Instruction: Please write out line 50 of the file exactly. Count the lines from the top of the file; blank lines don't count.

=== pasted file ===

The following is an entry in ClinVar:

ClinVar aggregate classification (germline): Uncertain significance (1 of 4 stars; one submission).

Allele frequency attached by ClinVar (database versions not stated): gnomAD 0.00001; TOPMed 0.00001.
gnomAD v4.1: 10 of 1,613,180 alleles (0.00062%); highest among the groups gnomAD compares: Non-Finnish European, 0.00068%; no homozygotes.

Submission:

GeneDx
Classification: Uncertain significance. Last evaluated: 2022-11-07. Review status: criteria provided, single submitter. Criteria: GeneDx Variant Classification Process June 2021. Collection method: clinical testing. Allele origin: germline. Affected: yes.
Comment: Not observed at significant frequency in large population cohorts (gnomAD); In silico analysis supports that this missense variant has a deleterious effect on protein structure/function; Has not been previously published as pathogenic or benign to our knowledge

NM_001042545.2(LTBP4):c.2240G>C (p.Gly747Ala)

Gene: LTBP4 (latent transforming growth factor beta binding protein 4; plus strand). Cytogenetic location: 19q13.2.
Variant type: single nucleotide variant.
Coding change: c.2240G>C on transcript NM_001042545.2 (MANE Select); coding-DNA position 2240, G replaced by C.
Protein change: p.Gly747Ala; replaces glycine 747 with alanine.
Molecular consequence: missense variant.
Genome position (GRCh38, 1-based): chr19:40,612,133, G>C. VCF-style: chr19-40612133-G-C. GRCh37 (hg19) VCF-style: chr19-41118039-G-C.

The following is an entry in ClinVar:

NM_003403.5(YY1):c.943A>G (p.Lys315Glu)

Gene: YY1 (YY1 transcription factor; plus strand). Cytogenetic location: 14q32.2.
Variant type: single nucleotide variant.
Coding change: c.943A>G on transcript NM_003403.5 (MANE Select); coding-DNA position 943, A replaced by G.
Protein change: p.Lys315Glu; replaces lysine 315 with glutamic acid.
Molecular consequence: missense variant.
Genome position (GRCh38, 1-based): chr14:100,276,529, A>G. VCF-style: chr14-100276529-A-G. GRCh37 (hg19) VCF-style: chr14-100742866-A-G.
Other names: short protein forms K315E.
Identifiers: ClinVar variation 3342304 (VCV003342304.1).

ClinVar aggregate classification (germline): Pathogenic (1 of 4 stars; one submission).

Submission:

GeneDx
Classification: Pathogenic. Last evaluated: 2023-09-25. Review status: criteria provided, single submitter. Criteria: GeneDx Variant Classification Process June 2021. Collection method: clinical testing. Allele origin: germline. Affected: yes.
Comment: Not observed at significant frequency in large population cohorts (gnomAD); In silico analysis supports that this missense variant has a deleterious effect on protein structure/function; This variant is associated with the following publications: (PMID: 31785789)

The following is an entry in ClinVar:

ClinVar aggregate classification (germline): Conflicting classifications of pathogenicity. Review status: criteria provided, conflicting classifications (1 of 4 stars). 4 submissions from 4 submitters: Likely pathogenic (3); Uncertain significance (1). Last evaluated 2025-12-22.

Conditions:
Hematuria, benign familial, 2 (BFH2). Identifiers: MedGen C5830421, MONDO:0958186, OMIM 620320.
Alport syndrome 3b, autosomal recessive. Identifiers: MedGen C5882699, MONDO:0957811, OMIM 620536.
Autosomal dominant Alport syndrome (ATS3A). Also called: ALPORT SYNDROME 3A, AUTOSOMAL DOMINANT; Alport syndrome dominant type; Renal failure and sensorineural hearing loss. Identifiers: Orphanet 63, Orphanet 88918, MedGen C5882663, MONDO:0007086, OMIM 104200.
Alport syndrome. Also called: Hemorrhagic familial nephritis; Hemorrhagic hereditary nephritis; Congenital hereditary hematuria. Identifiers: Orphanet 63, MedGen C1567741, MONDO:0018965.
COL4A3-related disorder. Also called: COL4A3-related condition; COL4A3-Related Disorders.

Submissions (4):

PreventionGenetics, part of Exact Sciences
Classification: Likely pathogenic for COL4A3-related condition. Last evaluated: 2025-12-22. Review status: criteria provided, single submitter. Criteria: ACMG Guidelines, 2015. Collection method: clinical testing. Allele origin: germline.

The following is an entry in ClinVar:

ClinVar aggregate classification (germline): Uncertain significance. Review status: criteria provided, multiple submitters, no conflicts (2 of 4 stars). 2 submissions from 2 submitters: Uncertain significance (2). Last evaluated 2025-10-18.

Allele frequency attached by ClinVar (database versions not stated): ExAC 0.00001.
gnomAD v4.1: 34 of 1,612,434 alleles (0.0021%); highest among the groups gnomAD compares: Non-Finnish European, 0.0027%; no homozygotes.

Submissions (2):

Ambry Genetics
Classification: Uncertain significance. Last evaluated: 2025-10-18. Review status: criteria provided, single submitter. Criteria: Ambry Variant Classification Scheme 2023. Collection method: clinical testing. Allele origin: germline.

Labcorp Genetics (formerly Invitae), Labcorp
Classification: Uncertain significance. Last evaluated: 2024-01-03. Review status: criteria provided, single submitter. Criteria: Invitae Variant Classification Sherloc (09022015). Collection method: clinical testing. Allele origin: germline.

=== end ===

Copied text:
Classification: Uncertain significance. Last evaluated: 2024-01-03. Review status: criteria provided, single submitter. Criteria: Invitae Variant Classification Sherloc (09022015). Collection method: clinical testing. Allele origin: germline.